Defense Business Brief: CEOs on supply chain, vax mandates; F-35 engine funds?; Aerojet merger delay; and more...
Two things were made abundantly clear by the CEOs of the largest U.S. defense firms as they reported third-quarter earnings this week: Supply chain issues are getting worse, and not a single company will meet the Dec. 8 deadline to have all employees vaccinated (or receive a medical or religious accommodation).
“As we look specifically at 2022, we are expecting supply chain impacts to persist into the first half of next year with recovery starting in the back half,” L3Harris Technologies CFO Jay Malave said Friday on the company’s earnings call.
Lockheed Martin, the world’s largest defense contractor, expects a down year in 2022, in part due to supply chain woes. It would be the first time revenues fell since 2013.
As for the vaccine mandate, read my new article to get a better sense of the various complications and effects. As I write to you on this gloomy Friday in Washington, there are a lot of questions about just what the possible firing of thousands or tens of thousands of workers will mean for critical defense and national security projects.
Raytheon: USAF likely lacks funds for 2nd F-35 engine. Raytheon Technologies CEO Greg Hayes doesn’t believe the U.S. Air Force will have the cash to buy a new engine for the F-35 in the coming years. “I think it's gonna be a tough putt to think about putting a brand-new-paper engine on F-35 in the near term,” he said Tuesday. Raytheon’s Pratt & Whitney is competing against General Electric to develop a new engine for the F-35. Those new engines will only fit on the F-35A, the version used by the Air Force and the vast majority of allies, Hayes said, calling the 2027 or 2028 timeline for fielding the new power plant “extremely aggressive.” Pratt’s F135 engine already powers the F-35, so the company would benefit for decades of sustainment work if the Air Force doesn’t replace it. Pratt has a plan to add the thrust and cooling to the existing engine, Hayes said.
Lockheed Martin's acquisition of Aerojet Rocketdyne is not expected to close until the first quarter of 2022 as the company awaits U.S. regulatory approval, CEO Jim Taiclet said Tuesday. It was previously supposed to close by year’s end. Taiclet acknowledged increased merger and acquisition scrutiny by the Biden administration. “Our M&A approach has had to evolve because there's not that much supply out there in our industry as far as acquisition candidates of any scale and a regulatory environment that's also shifting a bit,” he said.
It could take two years to close an Abrams tank sale to Poland, General Dynamics CEO Phebe Novakovic said Wednesday. GD’s Land Systems division, which builds a host of armored vehicles, is seeing “increased demand signals coming out of Czech Republic, Romania, Denmark, Switzerland, Spain, and of course the Middle East,” she said.
Northrop Grumman predicts its space division will be the company’s fastest-growing segment in 2022, CFO Dave Keffer said Thursday. The projects expected to boost that growth include the Air Force’s Ground Based Strategic Deterrent, and effort to replace the Minuteman III intercontinental ballistic missile with a new ICBM; the Next Generation Interceptor, which Northrop is competing against Lockheed; and “several” classified projects, Keffer said.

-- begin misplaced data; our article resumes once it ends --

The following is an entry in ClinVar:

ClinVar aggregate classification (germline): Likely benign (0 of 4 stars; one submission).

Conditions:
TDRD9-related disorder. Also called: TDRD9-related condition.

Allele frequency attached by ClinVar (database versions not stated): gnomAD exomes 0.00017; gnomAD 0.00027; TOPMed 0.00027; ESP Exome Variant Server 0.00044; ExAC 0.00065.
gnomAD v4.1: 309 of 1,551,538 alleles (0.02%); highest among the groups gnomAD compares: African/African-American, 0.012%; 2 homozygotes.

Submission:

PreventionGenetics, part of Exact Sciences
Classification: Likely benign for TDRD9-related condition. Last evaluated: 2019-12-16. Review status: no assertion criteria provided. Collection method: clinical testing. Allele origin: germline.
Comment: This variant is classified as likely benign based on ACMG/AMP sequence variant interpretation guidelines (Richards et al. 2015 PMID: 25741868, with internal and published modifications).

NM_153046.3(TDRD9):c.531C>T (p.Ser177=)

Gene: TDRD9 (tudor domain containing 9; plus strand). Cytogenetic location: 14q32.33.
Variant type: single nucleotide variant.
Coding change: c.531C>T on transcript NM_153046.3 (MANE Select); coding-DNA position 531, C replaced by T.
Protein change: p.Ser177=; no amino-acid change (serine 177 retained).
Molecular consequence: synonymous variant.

Boeing’s earnings calls continue to be dominated by issues within its commercial business, with little talk about its defense business. “Our government services, defense, and space markets remain significant and relatively stable,” CEO Dave Calhoun said Wednesday. “While increased government spending and COVID-19 response is adding pressure to defense budgets in some countries, others are increasing spending on their security. Overall the global defense market remains strong and enduring with all of our major programs.”
The recent plus-up recommended by three of four congressional defense oversight committees “provide a degree of comfort that we should expect stability and military spending over the coming years.” L3Harris Technologies CEO Chris Kubasik said Friday. “In my personal discussions with senior leadership of the administration and Congress, I have consistently heard of a growing need for innovative, resilient and affordable solutions, which were focused on providing.”
From Defense One
As COVID Hits Defense Factories, Some Workers Push Back on Vaccine Mandate // Marcus Weisgerber
Some Republican lawmakers say the requirement will compromise national security.
Lockheed Expects Revenue Decline Amid F-35 Cuts, Afghanistan Pullout // Marcus Weisgerber
CEO Jim Taiclet also said the company's purchase of Aerojet Rocketdyne is delayed.
Raytheon: Vaccine Mandate Will Likely Add to Supply Chain Disruptions // Marcus Weisgerber
But CEO Greg Hayes says his business will boom if everyone would just get the shot.
Lt. Gen. Groen concedes culture must change, but says faster development is already on the way.
"Maybe the nuclear game has just changed," one analyst said.
Don't Assume the US Will Fight China and Russia One at a Time // Bradley Bowman , John Hardie and Zane Zovak
Beijing and Moscow are boosting their strategic coordination along with their militaries.
Nearly 30% higher likelihood of testicular cancer and roughly 25% for skin and prostate cancer, according to the military's most comprehensive study yet.
Air Force Will Miss Its COVID Vaccination Deadline by a Few Percent // Elizabeth Howe
The service's Nov. 2 goal is nearly a month earlier than those of its sister services.